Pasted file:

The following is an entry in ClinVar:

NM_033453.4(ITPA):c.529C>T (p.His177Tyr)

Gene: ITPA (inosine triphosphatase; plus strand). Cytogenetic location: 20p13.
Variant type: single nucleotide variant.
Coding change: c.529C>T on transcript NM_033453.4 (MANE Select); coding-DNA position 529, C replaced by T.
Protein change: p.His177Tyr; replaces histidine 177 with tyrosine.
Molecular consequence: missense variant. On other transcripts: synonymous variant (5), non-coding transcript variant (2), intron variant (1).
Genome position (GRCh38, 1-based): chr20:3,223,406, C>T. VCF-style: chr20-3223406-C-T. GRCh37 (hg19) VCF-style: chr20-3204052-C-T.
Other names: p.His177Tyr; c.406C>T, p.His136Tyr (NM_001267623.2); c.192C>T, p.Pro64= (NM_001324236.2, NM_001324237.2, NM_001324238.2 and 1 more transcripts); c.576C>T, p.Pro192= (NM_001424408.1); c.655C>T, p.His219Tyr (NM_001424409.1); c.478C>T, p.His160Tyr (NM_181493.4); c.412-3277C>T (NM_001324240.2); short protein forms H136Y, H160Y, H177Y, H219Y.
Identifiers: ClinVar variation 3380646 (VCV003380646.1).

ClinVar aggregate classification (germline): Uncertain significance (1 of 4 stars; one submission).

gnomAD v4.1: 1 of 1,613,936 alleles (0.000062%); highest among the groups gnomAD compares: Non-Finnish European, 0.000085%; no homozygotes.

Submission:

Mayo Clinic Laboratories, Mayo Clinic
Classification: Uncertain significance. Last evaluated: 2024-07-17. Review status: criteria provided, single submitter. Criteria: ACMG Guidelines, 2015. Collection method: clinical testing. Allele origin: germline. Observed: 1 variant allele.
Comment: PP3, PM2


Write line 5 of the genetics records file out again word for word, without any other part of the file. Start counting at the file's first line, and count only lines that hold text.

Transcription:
Coding change: c.529C>T on transcript NM_033453.4 (MANE Select); coding-DNA position 529, C replaced by T.